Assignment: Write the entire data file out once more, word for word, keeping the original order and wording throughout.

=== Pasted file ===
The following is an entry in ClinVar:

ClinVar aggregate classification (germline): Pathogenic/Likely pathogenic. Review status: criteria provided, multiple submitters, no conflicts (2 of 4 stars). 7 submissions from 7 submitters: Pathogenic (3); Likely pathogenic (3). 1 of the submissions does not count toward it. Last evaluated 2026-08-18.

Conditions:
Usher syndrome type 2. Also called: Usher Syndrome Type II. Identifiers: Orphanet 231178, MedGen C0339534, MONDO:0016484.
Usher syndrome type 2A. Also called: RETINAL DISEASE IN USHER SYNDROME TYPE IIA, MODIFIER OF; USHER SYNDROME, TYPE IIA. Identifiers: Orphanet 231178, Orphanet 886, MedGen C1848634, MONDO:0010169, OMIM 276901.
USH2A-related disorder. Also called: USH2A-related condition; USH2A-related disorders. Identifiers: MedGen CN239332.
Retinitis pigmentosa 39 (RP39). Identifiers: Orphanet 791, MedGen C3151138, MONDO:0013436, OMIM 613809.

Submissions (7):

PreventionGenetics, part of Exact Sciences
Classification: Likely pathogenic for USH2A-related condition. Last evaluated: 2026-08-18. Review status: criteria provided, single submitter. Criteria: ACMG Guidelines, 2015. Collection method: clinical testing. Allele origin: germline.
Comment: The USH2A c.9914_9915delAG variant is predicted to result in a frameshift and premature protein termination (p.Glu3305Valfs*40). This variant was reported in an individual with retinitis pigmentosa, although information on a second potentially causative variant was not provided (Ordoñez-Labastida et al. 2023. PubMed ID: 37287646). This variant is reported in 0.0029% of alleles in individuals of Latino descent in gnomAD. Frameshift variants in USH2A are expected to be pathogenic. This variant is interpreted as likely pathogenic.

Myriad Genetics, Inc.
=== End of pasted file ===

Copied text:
The following is an entry in ClinVar:

ClinVar aggregate classification (germline): Pathogenic/Likely pathogenic. Review status: criteria provided, multiple submitters, no conflicts (2 of 4 stars). 7 submissions from 7 submitters: Pathogenic (3); Likely pathogenic (3). 1 of the submissions does not count toward it. Last evaluated 2026-08-18.

Conditions:
Usher syndrome type 2. Also called: Usher Syndrome Type II. Identifiers: Orphanet 231178, MedGen C0339534, MONDO:0016484.
Usher syndrome type 2A. Also called: RETINAL DISEASE IN USHER SYNDROME TYPE IIA, MODIFIER OF; USHER SYNDROME, TYPE IIA. Identifiers: Orphanet 231178, Orphanet 886, MedGen C1848634, MONDO:0010169, OMIM 276901.
USH2A-related disorder. Also called: USH2A-related condition; USH2A-related disorders. Identifiers: MedGen CN239332.
Retinitis pigmentosa 39 (RP39). Identifiers: Orphanet 791, MedGen C3151138, MONDO:0013436, OMIM 613809.

Submissions (7):

PreventionGenetics, part of Exact Sciences
Classification: Likely pathogenic for USH2A-related condition. Last evaluated: 2026-08-18. Review status: criteria provided, single submitter. Criteria: ACMG Guidelines, 2015. Collection method: clinical testing. Allele origin: germline.
Comment: The USH2A c.9914_9915delAG variant is predicted to result in a frameshift and premature protein termination (p.Glu3305Valfs*40). This variant was reported in an individual with retinitis pigmentosa, although information on a second potentially causative variant was not provided (Ordoñez-Labastida et al. 2023. PubMed ID: 37287646). This variant is reported in 0.0029% of alleles in individuals of Latino descent in gnomAD. Frameshift variants in USH2A are expected to be pathogenic. This variant is interpreted as likely pathogenic.

Myriad Genetics, Inc.